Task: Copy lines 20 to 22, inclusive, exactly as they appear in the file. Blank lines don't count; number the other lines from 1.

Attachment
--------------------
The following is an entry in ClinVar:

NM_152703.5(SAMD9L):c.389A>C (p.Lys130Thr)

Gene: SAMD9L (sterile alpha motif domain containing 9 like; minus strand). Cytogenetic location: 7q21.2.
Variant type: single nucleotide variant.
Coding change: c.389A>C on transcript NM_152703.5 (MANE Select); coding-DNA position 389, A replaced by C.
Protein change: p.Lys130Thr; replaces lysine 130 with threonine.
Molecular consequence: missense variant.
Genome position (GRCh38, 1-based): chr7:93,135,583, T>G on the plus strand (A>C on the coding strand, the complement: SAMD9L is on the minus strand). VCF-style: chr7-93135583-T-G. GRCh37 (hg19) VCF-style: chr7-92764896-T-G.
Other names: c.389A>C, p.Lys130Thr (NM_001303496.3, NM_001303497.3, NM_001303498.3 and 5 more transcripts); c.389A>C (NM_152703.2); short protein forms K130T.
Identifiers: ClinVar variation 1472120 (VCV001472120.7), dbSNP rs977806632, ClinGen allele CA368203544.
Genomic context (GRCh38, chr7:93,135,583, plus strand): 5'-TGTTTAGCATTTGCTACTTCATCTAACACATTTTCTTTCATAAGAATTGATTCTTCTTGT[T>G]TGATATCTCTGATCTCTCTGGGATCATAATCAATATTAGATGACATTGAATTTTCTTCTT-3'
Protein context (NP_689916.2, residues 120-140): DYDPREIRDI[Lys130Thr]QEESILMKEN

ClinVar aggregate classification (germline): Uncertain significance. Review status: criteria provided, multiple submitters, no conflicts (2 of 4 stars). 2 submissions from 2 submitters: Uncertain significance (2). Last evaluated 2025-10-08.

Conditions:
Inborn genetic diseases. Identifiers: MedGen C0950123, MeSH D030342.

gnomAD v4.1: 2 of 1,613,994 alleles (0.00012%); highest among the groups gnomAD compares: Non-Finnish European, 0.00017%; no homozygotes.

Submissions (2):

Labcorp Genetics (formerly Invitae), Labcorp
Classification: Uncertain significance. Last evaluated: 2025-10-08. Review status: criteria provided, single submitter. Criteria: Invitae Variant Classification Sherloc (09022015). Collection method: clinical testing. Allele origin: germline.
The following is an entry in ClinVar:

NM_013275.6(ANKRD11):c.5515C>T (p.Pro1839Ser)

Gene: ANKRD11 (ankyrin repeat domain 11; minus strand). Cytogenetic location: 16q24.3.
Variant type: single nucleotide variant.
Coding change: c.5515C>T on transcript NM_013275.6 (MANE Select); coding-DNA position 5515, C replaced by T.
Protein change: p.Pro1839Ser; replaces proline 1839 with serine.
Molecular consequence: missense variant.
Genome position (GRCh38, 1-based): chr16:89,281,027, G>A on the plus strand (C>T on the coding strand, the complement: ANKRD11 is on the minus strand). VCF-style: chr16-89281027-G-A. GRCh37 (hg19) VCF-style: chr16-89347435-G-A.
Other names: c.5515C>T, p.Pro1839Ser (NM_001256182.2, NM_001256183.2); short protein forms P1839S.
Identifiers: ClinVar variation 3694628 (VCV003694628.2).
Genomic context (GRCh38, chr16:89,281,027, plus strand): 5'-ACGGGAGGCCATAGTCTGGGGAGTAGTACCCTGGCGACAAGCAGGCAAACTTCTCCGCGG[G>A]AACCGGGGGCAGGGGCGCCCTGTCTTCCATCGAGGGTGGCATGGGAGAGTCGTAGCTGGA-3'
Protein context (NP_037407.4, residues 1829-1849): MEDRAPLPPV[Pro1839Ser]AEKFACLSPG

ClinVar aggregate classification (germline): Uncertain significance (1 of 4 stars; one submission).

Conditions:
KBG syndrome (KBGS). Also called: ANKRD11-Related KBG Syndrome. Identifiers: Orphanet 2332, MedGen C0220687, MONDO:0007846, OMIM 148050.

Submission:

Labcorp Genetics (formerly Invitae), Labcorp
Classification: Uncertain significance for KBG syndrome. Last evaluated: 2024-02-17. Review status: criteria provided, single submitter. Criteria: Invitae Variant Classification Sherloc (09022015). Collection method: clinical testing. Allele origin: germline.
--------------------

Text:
The following is an entry in ClinVar:

NM_013275.6(ANKRD11):c.5515C>T (p.Pro1839Ser)

Gene: ANKRD11 (ankyrin repeat domain 11; minus strand). Cytogenetic location: 16q24.3.